Get buy-in for CRO from the right people.
Most people have been trained to think they must have answers, were rewarded when they were right, and punished when they were wrong. Sell testing as a relief to this stress: nobody has answers answers, but everyone has great ideas. All of those ideas are equal and testing these ideas is the only way to find the answers.
Use website and email testing tools and systems, to make it easy to get started and find quick wins, before building out the CRO team and asking for a bigger investment.
Create checklists and materials that make testing processes easy to follow. Shoulder the load and do as much as you can before trying to get others interested and involved.
Conduct smaller tests until management feels more comfortable scaling CRO.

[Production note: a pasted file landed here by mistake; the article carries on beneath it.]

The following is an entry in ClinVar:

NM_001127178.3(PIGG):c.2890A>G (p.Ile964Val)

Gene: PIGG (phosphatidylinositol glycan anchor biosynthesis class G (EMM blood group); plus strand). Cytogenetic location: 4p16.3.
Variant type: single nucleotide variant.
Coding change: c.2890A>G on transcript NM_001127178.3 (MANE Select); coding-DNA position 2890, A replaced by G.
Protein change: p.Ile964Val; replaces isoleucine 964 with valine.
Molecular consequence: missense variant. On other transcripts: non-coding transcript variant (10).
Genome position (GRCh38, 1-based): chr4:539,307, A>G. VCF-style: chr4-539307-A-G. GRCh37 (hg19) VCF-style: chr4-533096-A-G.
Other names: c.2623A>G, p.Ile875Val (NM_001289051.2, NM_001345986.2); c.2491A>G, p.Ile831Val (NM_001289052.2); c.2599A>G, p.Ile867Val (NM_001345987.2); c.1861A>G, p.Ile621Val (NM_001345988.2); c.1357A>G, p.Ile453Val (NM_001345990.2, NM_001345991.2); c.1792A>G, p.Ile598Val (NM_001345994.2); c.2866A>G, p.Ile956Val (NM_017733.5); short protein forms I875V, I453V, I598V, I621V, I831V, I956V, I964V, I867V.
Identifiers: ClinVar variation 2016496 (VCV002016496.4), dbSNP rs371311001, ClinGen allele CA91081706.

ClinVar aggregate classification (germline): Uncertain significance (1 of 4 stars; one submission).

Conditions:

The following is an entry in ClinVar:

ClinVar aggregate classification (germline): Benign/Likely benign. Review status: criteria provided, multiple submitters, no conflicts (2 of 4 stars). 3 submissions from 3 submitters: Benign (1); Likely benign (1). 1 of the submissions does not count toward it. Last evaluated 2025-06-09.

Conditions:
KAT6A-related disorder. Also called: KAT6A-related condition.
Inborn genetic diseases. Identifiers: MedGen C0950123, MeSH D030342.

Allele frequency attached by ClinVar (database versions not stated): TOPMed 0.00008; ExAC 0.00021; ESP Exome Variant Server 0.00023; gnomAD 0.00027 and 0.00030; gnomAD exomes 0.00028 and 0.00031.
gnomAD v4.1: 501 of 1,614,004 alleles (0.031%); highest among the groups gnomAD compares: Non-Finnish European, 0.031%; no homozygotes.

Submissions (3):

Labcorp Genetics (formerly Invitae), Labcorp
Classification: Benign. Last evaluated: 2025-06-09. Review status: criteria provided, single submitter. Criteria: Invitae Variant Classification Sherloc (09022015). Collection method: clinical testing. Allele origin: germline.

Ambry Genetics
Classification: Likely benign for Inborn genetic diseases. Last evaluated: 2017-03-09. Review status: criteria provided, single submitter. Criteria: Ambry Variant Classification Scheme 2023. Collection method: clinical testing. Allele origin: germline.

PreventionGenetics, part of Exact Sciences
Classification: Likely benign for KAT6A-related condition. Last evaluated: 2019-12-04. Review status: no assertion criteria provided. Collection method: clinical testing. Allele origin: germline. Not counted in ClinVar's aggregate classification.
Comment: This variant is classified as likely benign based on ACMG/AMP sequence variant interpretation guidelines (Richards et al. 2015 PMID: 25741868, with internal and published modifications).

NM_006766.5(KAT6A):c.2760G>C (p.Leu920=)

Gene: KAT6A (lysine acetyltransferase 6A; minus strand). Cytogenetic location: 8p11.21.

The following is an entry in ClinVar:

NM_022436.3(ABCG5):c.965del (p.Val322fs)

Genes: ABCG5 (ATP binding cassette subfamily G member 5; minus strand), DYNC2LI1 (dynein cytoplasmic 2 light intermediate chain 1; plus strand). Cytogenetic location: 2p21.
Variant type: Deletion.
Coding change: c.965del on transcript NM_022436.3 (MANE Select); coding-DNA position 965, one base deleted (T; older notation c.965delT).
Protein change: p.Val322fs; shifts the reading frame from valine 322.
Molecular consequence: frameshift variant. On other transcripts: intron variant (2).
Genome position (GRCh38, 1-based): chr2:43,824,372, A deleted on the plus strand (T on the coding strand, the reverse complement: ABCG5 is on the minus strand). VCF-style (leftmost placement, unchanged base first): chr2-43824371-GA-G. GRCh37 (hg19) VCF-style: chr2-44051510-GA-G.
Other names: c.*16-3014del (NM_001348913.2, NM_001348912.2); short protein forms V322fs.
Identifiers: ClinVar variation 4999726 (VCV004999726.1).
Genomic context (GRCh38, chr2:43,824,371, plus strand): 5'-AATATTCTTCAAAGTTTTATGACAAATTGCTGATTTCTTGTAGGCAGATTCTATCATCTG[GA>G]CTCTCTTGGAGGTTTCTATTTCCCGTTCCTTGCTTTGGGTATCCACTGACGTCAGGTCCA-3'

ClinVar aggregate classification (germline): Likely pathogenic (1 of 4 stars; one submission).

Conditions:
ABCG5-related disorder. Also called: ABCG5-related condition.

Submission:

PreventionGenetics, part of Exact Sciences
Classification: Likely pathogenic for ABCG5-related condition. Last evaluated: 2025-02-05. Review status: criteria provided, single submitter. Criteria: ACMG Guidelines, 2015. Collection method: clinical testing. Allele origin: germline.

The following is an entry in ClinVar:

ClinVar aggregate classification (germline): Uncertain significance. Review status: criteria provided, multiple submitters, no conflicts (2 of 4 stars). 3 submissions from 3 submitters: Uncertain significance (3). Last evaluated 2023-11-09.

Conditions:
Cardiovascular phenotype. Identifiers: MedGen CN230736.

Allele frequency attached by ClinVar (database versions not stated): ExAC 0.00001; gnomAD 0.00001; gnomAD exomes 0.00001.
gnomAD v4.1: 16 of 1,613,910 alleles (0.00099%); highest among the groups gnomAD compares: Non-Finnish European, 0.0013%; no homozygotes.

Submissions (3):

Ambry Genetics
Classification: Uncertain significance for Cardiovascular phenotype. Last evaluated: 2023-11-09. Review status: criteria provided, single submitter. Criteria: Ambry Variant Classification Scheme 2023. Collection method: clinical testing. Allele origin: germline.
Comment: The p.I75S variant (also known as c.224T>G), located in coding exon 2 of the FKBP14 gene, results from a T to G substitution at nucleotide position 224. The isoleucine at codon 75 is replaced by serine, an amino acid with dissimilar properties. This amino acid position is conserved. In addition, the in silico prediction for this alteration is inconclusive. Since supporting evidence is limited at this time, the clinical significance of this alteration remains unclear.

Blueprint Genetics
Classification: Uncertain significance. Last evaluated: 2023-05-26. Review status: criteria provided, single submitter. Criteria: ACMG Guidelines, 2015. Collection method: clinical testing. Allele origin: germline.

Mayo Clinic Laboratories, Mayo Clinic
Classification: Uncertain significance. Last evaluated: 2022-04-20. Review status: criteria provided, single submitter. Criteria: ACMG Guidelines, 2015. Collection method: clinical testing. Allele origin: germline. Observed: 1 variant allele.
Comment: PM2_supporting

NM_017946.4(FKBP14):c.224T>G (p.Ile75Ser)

Sell the benefits of optimization, and talk about the actual results that optimization can bring, instead of focusing on the features.
Be mindful of the language you use when describing optimization’s value. For example, management won’t care about conversion rates; they care about the extra profit optimization brings in.
Remind management that all successful and innovative companies, including Google, Facebook, Apple, and Amazon, continuously test and optimize.
Optimization isn’t just a nice thing to have, it’s essential to be one of the best.
Use teams you have rapport with, that like to try new things, and that can get stuff done to ensure quick wins in the beginning.
Find an influencer within the organization who supports trying new things, find problems they already have, and demonstrate how optimization can solve them.
Emphasize the benefits, start with smaller tests for quick wins, and report back your findings with hard numbers relevant to their performance metrics.